Fair enough, let’s see a couple of ways to tackle this specific problem. But first, let me clarify a couple of aspects.
What do you mean?
This technique is about loading a piece of code without incurring in the cost of parsing and execution. This also prevents the code to pollute the global scope or to compute unwanted results, before its time.
When can it be useful?
Generally, it can be useful to have more granular control over what gets executed and when, since scripts execution can potentially block the main thread and mess up with your app’s responsiveness. Here are a couple of use case scenarios that come to mind:
How can it be done?
There a couple of techniques. As it often happens, there is the standard non-broadly-supported way, and the hacky way. Let’s see both.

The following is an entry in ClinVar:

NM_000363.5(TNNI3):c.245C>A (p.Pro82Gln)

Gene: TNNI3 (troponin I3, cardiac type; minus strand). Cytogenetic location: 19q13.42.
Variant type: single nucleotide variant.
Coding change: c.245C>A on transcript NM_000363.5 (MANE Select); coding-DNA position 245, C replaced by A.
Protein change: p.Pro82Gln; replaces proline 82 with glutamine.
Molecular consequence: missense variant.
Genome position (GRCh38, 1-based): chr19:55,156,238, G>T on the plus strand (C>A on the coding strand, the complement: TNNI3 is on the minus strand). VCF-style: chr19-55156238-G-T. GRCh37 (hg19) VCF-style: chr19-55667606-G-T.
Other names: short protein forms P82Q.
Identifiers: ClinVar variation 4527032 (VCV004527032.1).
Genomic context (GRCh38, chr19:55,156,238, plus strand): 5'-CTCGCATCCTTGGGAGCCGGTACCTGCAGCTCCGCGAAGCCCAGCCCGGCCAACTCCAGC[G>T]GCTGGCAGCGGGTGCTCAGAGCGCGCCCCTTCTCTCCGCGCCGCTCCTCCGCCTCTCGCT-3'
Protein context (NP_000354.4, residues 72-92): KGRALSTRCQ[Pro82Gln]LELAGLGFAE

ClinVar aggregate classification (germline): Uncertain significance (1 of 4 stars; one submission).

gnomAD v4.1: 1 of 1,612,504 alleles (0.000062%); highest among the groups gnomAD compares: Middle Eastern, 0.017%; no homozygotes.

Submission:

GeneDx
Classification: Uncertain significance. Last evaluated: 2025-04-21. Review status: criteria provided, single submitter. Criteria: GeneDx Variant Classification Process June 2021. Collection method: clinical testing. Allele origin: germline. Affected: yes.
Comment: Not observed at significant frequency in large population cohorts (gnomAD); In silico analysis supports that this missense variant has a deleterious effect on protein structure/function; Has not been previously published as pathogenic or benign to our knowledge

new Image().src = “…”is the hacky way. Basically, the browser will fetch the script, then detect that it is not a valid image format and throw and error event. Nothing should happen, but you should have your script in the browser’s cache. Now you can — for example in the onerror handler — simply request it in a regular
<script src=”…”> tag.
<object data=”…”>. This one I never tried, but according to this piece by the great Stoyan Stefanov, it should work just fine!
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